Tuesday, Apr 09, 2002
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Sir, Reading Christopher Hurst's impressions of the Wagah border stand-down ceremony in `Lines of Contention' (Literary Review, April 7), I was struck by the contrast with my own experience. While Hurst seems to have had a rather negative experience, I remember something different. I was depressed by the very existence of the border and the militarism it produces, but surprised by what I experienced. The first thing that struck me was the theatrical absurdity of the two armies coming together to perform the ceremony.
As Hurst also says, and as must strike everyone (even perhaps the soldiers themselves), it does seem the soldiers of both sides should join together afterwards for a cup of tea (if not something stronger). But what impressed me was not so much the ceremony itself, mind-boggling as it is, but the reactions of the Indian and Pakistani visitors amassed at each side. People on each side were extremely interested in seeing their neighbours on the opposite side. It was just like looking into a mirror. After the ceremony, the audience on both sides rushed to press against the two fences that line the no-man's land. There was not the slightest sign of animosity between the two.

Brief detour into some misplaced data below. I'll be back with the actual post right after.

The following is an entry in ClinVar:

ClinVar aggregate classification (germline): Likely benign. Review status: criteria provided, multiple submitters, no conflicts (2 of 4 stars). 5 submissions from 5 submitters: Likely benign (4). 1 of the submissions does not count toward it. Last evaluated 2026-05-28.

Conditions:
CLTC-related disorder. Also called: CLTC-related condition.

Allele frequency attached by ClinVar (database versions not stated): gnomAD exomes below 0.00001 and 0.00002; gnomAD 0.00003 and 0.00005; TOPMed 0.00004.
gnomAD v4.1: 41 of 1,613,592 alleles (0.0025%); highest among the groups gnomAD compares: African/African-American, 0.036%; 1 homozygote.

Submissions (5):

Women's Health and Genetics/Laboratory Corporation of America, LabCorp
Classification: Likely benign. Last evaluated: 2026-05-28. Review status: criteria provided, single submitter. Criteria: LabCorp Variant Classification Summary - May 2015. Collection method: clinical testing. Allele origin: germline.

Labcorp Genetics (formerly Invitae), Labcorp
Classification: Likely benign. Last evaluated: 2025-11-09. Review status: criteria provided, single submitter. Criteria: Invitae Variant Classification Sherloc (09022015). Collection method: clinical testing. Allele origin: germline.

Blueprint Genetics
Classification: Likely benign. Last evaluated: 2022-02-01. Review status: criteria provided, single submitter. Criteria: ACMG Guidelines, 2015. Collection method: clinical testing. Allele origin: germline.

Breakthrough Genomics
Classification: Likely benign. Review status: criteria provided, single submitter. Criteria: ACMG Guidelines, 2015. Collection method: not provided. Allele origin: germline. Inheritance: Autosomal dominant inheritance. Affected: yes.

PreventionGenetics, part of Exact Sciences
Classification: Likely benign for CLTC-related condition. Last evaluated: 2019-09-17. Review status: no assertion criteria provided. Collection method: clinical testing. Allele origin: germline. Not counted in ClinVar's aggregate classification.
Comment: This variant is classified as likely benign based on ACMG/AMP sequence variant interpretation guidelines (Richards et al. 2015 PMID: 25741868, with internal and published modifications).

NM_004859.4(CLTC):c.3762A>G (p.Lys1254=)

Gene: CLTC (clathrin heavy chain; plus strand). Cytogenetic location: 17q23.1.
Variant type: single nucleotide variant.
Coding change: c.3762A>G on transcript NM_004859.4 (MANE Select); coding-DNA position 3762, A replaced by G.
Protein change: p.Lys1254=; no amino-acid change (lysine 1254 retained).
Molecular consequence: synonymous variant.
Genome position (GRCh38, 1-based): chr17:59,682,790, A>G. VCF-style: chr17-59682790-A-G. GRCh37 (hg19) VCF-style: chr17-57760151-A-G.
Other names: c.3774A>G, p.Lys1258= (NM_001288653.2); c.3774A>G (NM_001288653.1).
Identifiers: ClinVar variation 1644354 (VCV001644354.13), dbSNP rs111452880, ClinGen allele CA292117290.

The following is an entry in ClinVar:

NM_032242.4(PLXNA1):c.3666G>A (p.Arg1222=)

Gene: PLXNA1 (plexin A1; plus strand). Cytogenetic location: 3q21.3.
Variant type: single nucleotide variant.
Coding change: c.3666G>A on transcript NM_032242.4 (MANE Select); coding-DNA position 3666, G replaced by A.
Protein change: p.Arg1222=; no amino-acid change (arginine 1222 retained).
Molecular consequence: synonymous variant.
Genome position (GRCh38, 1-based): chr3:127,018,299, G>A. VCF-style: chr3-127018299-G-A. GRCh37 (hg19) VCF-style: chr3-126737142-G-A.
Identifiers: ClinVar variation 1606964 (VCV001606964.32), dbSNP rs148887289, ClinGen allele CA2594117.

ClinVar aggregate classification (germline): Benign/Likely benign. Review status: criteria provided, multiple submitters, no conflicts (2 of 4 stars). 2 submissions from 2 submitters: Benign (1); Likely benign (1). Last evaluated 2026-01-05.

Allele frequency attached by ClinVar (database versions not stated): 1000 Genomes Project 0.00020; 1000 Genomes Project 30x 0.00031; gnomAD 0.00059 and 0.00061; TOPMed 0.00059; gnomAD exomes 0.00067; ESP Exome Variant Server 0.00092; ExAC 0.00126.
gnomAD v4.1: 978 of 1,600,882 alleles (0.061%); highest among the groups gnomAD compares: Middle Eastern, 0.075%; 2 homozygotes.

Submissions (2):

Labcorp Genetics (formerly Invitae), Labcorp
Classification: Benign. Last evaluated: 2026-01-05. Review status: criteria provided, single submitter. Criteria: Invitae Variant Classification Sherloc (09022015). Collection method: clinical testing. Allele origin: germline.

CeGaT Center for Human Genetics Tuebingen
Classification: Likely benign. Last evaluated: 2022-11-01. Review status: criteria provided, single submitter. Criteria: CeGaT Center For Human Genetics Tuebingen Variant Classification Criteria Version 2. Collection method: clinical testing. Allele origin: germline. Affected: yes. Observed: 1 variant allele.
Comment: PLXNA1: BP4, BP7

The experience of going to the Wagah border ceremony is an eye-opener for any citizen of this world full of borders that governments impose upon us. The third thing that struck me was the archway welcoming people to India. I would have expected the signs on the archway to have been put up by the Indian Government, but instead they were posted by some multinational companies to advertise their products.
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